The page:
Last Updated on June 5, 2014
The trend of outfitting teams in new jerseys, helmets, shoes and even gloves seems to grow with each passing year. Some teams, like Oregon, seemingly wear a new uniform every week. Louisville added a new uniform just for home games this year. West Virginia has three different helmets to rotate with its three different jersey colors. Schools do this to excite the team, and maybe to sell a few new jerseys, but mostly they do it to attract recruits. It turns out teenagers love flashy new apparel. If you’re an adult reading this, I promise that whatever uniform you thought was most hideous was wildly popular with teenagers. Just ask one.
For that reason, every school has considered uniform changes – heck, even Notre Dame got a new uniform this year for the Shamrock Series game. Some, like Penn State, have done minor things like adding player’s names to their iconic jerseys, while others have gone all out with multiple helmets, color combos and even complimentary gloves with logos or other designs.
As you can imagine, some schools have more to spend than others. It’s not all about the cash in their bank account though.
Under apparel contracts athletic departments have with companies like Nike, Adidas and Under Armour, schools receive what’s called a “product allowance” (i.e., free gear). However, that amount varies from school to school. Apparel contracts I have on file show most major college football programs getting over $1 million in gear. Here’s a small sample of what programs are getting for 2013-2014:
|School||Apparel Company||2013-2014 Product Allotment|
|South Carolina||Under Armour||$1,025,000|
Most apparel contracts I’ve reviewed allow a program to purchase additional jerseys and other gear above and beyond their product allotment at wholesale price. Each contract is different, but quite a few of the Nike contracts I’ve read include a 2-for-1 offer on football shoes if the school orders more than a specified number (usually around 350). When you see a team wearing new uniform pieces, they’ve either ordered through their product allotment or purchased additional gear at wholesale price.
Trends at the FBS level have trickled down to FCS, where programs like University of Montana are finding ways to keep up with much smaller budgets.
Although he declined to discuss the exact amount of product allotment in the program’s Nike contract, Montana athletic director Kent Haslam said, “I think it is safe to say our contract is not at all along the lines of the larger universities.”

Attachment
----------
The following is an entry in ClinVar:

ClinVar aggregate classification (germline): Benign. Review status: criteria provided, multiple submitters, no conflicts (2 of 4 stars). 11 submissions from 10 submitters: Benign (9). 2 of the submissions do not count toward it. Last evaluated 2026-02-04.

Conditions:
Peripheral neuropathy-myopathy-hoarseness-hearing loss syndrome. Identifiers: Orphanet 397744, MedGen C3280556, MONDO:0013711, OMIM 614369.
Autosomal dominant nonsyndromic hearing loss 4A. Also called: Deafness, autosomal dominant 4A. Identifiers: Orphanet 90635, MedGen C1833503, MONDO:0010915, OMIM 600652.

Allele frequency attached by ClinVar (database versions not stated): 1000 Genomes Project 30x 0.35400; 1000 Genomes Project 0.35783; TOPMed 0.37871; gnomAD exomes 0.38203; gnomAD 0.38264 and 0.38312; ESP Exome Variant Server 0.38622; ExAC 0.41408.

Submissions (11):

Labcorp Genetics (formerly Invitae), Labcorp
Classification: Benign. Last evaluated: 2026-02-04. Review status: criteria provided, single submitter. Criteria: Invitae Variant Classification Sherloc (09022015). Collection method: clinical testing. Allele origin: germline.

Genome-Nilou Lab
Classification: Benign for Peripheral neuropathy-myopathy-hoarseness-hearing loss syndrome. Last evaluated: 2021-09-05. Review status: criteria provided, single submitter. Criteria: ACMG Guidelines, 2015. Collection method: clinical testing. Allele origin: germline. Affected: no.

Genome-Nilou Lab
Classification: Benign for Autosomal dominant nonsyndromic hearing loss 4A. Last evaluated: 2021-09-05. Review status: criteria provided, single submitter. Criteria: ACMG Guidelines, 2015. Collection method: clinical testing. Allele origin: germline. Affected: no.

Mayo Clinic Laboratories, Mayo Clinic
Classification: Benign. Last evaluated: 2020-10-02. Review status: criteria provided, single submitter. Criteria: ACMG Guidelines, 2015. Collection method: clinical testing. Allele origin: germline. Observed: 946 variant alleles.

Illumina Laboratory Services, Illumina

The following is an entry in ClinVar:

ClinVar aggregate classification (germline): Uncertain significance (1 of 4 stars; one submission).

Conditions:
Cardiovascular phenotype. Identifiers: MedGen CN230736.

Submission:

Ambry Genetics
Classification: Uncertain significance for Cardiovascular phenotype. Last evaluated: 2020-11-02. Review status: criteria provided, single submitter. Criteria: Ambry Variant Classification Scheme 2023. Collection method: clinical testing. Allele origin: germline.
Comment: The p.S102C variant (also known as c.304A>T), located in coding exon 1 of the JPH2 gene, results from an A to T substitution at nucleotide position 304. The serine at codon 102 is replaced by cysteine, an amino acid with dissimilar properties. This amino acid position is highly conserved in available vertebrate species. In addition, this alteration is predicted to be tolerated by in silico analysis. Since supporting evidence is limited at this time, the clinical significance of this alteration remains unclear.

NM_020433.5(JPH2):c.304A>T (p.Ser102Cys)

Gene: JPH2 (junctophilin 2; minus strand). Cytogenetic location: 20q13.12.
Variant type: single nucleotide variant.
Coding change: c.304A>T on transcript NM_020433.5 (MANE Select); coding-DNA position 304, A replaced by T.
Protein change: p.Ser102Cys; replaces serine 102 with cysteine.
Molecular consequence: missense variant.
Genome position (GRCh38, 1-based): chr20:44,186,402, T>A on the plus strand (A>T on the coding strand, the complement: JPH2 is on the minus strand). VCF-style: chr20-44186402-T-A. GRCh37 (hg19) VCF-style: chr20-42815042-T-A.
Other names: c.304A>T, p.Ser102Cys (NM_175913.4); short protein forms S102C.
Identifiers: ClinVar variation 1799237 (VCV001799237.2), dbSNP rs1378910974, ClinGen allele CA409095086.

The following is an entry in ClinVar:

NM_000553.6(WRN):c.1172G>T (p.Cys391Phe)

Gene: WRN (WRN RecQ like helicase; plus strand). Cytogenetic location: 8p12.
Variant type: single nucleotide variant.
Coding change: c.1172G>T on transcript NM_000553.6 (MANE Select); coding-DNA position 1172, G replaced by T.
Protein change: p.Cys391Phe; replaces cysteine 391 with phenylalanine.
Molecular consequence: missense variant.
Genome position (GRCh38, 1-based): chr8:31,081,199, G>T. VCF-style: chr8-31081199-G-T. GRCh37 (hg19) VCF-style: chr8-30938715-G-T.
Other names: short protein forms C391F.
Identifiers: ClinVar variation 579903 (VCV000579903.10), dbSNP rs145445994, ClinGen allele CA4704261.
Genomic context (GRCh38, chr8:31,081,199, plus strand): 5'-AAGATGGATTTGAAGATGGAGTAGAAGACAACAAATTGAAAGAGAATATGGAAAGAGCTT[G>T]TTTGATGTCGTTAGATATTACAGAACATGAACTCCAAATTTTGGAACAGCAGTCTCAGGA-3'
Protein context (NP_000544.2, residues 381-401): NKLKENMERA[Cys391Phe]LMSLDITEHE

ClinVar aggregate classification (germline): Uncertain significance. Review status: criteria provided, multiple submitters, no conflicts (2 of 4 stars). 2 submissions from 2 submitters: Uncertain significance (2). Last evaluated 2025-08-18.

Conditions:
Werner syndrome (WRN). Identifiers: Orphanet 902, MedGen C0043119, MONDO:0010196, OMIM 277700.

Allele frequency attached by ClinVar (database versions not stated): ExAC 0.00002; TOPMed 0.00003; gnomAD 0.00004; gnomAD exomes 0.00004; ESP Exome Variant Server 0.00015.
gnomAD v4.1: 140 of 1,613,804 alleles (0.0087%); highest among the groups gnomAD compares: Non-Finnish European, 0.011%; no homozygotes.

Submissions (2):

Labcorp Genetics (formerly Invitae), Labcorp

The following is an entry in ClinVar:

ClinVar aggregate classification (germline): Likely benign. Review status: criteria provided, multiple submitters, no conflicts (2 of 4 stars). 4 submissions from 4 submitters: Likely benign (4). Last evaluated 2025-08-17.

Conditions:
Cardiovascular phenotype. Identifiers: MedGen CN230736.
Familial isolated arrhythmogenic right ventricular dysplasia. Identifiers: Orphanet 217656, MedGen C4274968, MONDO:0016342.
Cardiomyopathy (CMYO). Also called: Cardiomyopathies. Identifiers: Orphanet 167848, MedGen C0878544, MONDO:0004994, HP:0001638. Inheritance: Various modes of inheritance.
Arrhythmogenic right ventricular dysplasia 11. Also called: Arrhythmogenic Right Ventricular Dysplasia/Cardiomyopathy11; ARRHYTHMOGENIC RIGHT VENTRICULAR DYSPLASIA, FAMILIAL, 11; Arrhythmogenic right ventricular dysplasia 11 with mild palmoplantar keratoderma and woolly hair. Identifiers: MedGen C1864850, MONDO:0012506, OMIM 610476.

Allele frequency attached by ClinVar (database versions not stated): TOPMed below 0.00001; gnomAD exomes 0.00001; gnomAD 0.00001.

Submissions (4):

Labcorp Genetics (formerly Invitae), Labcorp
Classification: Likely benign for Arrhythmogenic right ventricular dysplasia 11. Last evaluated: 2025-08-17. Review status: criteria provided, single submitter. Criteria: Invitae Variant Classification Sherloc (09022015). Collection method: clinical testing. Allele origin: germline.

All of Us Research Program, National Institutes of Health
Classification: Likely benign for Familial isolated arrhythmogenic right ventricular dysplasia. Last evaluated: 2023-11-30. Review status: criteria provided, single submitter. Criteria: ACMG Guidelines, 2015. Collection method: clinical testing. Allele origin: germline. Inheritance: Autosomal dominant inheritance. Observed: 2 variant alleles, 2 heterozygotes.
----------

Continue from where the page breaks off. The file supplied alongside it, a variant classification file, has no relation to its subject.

Nonetheless, Montana’s equipment manager, Robert Stack, has found a way to shake things up. This year, the Griz have two home jerseys and one away jersey they can match up with five different colored pants. Montana saves on costs by only purchasing new uniforms once every three years. The white, black and light gray/black pants pictured below are all from previous uniforms and used now to make different color combinations.
How many different helmets do you count above?
Sort of. There are five different combinations above, but just two base helmets were used: a flat maroon and a “Montana granite.” Stack does more with less by swapping out four different colored facemasks. The facemasks cost anywhere from $28-46, according to Stack, but the Griz get more life out of them by rotating them. Two of those facemasks are leftover from previous games that used retro uniforms.
In addition to swapping out the facemasks, helmets get a new look each week with stickers, which cost just $1.50-2.00 each.
Montana spent just $242,000 last year on uniforms and equipment for all of its sports teams (everything from jerseys to golf balls). It’s a far cry from the average $1.6 million spent by public FBS schools last year, but barely short of the $263,000 spent by Louisiana-Monroe, the least spent by a public FBS school.
Despite it’s comparatively small budget, Montana has been able to take the field with a different look every single week this season. Now that’s doing more with less.
Kristi A. Dosh is an attorney and founder of BusinessofCollegeSports.com. Her latest book on the business of college football, Saturday Millionaires, is available now. Visit SaturdayMillionaires.com for retailers and a sneak peak at the first chapter! Follow her on Twitter: @SportsBizMiss.